Greer Grimsley, as the villainous Don Pizarro, was charismatic, but I suspect he was also under the weather. He is obviously a thoughtful singer, but sounded a bit gravelly, and "Ha! welch ein Augenblick" seemed underpowered. Falk Struckmann's unusually jovial Rocco was chilling. His vocally assured performance evoked a bluff, hearty man, disturbingly good at compartmentalizing his sentimental, satisfying domestic existence from his duties as gaoler. "Hat man nicht auch Gold beineben" was livelier in tempo and mood than is customary, to good effect, and I was impressed by his vocal agility (a quality not much called for in other roles I've seen him in.) His weighty bass-baritone had both heft and a smooth presence in the great ensembles, "Mir ist so wunderbar" and "Euch werde Lohn." His is one of the more interesting character arcs of the production, as he discovers that there is something that he will balk at, that there is a task whose price he will not pay, and that he may already have lost intangibles that he thought he didn't need.
|Pieczonka and Vogt in the Act II duet|
Photo (c) Ken Howard/Metropolitan Opera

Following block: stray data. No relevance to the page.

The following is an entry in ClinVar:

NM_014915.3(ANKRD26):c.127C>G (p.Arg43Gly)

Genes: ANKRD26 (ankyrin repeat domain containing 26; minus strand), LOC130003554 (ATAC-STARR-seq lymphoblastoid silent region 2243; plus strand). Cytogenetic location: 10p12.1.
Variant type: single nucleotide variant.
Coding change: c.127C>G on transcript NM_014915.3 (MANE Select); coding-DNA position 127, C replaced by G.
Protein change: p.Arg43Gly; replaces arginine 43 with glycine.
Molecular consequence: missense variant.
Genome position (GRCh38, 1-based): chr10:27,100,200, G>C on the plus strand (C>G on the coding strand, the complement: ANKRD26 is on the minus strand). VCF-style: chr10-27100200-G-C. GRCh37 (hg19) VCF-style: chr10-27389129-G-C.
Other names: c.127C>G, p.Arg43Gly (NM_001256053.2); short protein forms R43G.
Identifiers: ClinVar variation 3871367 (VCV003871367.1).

Adrianne Pieczonka, in the title role, was stunning; this was, as I myself was surprised to discover, my first time hearing her live, and I can't help an impulse to lament wasted years. This is not, I hasten to add, entirely my fault; a quick browse of the Met database reveals that she's only sung three other roles (Sieglinde, Amelia, and Chrysothemis) at the house in the last decade. Why? I rhetorically exclaim. Her Leonore was resolute, vulnerable, and warm, and I loved her (and her cute Christa-Ludwig-as-Fidelio haircut.) Even with the production's tendency to enforce stand-and-deliver singing, Pieczonka gave a nuanced and dynamic portrayal. In the first act ensembles, particularly "Gut, Söhnchen, gut," I was impressed by her ability to convey both Leonore's internal anguish and her sense of obligation to Rocco and Marzelline. The role's infamous range seemed to hold no terrors for her, as she sang with strength from top to bottom; I appreciated that she could drive home the low notes of Leonore's grim resolve, especially in "Abscheulicher!" Pieczonka united supple phrasing with muscular strength throughout, and used vocal coloring beautifully to convey Leonore's tumultuous emotional journey. I feel very fortunate to have heard her in my first live performance of an opera which is one of my favorites. I think I grinned uncontrollably through most of the finale. A fundamentally Romantic opera, in which the fearlessness of love is celebrated as having radical power to overturn injustice, Fidelio can and should be more than a fairy tale; here, it serves as an expression of hope.